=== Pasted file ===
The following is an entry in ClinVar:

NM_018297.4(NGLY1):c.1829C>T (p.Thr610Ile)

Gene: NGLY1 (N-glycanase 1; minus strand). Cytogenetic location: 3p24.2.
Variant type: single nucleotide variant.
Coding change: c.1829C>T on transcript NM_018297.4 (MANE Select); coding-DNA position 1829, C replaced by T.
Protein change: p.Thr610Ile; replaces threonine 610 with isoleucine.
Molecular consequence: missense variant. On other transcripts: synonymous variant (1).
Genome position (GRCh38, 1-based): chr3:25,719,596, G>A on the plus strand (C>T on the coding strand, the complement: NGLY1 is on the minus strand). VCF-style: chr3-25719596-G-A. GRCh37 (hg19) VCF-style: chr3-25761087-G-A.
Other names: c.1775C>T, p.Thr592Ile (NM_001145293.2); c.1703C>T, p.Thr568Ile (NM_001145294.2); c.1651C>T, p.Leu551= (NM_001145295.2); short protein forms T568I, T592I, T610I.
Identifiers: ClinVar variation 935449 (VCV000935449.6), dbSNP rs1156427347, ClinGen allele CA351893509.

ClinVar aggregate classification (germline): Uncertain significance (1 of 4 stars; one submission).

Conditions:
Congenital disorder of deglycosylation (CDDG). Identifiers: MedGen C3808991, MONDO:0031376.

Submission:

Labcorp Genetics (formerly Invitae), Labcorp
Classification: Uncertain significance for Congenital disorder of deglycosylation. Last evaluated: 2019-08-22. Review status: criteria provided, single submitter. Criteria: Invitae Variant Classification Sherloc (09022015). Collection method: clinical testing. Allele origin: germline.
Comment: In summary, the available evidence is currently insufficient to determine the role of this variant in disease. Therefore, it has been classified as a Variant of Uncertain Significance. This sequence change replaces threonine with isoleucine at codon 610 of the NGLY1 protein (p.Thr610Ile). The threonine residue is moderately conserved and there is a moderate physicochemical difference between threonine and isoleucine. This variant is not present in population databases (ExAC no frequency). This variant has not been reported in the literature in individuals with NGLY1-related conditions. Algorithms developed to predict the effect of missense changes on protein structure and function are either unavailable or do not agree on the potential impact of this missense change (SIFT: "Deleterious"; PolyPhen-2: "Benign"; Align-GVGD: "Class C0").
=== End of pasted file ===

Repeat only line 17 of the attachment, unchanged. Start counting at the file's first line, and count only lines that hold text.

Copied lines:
Comment: In summary, the available evidence is currently insufficient to determine the role of this variant in disease. Therefore, it has been classified as a Variant of Uncertain Significance. This sequence change replaces threonine with isoleucine at codon 610 of the NGLY1 protein (p.Thr610Ile). The threonine residue is moderately conserved and there is a moderate physicochemical difference between threonine and isoleucine. This variant is not present in population databases (ExAC no frequency). This variant has not been reported in the literature in individuals with NGLY1-related conditions. Algorithms developed to predict the effect of missense changes on protein structure and function are either unavailable or do not agree on the potential impact of this missense change (SIFT: "Deleterious"; PolyPhen-2: "Benign"; Align-GVGD: "Class C0").